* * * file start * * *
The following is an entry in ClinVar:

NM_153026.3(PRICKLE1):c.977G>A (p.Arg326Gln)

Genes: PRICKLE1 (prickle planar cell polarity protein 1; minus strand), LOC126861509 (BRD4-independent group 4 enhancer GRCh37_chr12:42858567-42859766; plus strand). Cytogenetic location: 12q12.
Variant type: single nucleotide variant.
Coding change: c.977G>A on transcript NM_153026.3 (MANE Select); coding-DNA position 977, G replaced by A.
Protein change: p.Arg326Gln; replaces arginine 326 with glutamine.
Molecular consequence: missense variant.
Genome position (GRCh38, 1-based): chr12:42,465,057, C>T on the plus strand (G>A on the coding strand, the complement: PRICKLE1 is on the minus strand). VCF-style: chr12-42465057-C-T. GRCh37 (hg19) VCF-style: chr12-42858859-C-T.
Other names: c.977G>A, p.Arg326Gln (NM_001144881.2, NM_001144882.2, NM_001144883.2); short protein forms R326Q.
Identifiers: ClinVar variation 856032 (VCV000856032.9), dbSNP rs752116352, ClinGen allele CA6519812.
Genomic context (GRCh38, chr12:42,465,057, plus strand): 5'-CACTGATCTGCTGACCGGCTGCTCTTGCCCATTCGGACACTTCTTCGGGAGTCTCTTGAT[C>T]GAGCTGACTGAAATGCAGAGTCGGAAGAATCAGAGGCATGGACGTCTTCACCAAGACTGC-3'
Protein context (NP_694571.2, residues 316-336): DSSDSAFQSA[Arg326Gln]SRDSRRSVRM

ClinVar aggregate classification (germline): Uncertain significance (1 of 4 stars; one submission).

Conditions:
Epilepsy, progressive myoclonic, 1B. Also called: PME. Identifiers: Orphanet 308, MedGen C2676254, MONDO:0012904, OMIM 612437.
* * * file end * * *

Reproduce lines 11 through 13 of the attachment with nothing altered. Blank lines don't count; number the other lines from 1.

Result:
Genomic context (GRCh38, chr12:42,465,057, plus strand): 5'-CACTGATCTGCTGACCGGCTGCTCTTGCCCATTCGGACACTTCTTCGGGAGTCTCTTGAT[C>T]GAGCTGACTGAAATGCAGAGTCGGAAGAATCAGAGGCATGGACGTCTTCACCAAGACTGC-3'
Protein context (NP_694571.2, residues 316-336): DSSDSAFQSA[Arg326Gln]SRDSRRSVRM

ClinVar aggregate classification (germline): Uncertain significance (1 of 4 stars; one submission).